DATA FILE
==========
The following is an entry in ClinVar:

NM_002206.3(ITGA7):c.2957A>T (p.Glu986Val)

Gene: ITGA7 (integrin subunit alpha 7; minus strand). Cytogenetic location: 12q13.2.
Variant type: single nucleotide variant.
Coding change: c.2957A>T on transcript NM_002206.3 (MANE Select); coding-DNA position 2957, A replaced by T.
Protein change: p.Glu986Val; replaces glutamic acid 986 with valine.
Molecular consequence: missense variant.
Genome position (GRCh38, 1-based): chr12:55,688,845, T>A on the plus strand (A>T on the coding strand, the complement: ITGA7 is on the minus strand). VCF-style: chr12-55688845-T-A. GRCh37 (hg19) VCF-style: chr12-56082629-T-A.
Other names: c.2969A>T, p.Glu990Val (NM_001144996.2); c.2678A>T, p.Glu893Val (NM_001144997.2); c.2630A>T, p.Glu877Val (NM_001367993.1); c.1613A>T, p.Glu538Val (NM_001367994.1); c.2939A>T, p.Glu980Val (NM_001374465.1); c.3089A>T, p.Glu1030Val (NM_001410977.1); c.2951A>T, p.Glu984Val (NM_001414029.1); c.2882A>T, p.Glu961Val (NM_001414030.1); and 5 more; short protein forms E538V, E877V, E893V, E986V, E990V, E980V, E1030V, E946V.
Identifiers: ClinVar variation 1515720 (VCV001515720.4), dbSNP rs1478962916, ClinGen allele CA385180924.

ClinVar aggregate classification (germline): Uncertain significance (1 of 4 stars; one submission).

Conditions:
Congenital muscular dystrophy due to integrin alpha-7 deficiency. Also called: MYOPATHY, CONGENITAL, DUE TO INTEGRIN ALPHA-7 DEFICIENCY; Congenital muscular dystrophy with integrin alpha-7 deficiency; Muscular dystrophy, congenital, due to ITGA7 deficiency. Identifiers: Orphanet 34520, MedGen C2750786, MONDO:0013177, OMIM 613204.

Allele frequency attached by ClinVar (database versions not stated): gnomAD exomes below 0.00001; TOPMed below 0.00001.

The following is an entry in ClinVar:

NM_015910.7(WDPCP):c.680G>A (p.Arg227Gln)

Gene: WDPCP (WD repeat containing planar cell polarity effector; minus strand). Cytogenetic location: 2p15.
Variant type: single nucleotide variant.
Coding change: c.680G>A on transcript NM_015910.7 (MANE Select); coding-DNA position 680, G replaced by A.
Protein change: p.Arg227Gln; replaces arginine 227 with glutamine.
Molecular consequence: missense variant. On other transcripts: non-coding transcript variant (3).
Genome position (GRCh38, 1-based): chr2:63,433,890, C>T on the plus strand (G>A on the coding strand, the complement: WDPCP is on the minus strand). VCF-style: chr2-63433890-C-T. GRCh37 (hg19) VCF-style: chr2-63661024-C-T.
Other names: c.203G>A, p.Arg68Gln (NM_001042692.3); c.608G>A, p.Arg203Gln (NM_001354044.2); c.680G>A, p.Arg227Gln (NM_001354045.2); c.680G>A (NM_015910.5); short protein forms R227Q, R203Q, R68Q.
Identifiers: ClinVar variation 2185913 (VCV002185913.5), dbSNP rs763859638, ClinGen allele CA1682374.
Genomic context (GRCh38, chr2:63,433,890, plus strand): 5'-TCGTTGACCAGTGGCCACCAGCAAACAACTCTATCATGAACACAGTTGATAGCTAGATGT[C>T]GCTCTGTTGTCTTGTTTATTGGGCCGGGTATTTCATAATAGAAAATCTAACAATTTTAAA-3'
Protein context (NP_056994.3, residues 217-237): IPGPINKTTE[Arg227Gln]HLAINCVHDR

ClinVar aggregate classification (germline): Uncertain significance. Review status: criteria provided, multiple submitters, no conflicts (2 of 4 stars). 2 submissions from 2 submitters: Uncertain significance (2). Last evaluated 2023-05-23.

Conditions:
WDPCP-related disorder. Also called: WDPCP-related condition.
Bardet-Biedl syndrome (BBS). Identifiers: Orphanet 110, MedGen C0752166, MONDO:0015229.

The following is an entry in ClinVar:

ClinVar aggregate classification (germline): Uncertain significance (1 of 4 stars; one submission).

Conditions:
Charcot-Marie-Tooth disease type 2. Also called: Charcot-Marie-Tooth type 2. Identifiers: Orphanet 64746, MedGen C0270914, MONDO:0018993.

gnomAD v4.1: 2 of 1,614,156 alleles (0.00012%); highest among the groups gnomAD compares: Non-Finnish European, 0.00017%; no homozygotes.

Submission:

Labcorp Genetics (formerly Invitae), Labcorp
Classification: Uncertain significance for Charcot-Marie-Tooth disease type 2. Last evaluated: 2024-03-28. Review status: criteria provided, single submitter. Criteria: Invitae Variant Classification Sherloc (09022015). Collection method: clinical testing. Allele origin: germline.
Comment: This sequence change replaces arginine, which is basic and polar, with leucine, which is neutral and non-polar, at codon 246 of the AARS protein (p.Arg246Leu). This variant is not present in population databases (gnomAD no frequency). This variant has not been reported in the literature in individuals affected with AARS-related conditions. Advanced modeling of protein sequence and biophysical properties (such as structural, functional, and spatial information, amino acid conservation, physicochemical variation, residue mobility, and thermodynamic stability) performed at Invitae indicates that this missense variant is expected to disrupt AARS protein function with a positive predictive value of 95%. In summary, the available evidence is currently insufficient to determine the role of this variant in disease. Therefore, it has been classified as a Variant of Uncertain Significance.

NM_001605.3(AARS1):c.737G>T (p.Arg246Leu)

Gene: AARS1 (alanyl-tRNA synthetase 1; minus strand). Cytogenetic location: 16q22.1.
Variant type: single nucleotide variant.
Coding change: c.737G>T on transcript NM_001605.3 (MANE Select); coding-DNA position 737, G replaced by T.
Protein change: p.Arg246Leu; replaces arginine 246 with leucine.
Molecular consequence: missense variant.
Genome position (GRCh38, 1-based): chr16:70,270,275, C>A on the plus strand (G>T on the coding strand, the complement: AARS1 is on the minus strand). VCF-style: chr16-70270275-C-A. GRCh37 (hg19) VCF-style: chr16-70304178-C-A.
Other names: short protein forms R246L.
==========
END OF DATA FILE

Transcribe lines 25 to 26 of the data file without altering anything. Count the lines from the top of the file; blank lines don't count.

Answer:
Genomic context (GRCh38, chr2:63,433,890, plus strand): 5'-TCGTTGACCAGTGGCCACCAGCAAACAACTCTATCATGAACACAGTTGATAGCTAGATGT[C>T]GCTCTGTTGTCTTGTTTATTGGGCCGGGTATTTCATAATAGAAAATCTAACAATTTTAAA-3'
Protein context (NP_056994.3, residues 217-237): IPGPINKTTE[Arg227Gln]HLAINCVHDR